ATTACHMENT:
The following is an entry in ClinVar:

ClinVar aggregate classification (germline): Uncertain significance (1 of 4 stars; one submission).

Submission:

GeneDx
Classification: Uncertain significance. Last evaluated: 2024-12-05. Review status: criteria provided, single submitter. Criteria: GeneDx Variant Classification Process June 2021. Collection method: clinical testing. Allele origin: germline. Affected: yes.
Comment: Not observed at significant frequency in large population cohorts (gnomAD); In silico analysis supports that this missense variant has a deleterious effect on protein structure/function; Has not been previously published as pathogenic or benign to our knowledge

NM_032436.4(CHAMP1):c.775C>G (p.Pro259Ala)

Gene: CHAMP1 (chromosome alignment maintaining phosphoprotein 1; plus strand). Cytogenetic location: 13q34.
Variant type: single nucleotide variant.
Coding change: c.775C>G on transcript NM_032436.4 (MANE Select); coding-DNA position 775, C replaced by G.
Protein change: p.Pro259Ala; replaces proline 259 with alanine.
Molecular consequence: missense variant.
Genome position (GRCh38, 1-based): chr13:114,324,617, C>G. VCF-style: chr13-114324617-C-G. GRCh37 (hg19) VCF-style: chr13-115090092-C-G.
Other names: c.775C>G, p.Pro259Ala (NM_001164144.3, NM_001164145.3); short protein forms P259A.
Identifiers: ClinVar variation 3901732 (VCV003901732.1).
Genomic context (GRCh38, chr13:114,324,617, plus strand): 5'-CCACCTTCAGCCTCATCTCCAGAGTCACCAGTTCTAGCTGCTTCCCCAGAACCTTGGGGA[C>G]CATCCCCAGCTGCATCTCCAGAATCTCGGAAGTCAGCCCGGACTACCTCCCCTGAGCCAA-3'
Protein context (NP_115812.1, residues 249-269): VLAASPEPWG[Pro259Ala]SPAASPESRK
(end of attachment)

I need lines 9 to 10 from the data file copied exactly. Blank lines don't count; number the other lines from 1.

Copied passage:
Variant type: single nucleotide variant.
Coding change: c.775C>G on transcript NM_032436.4 (MANE Select); coding-DNA position 775, C replaced by G.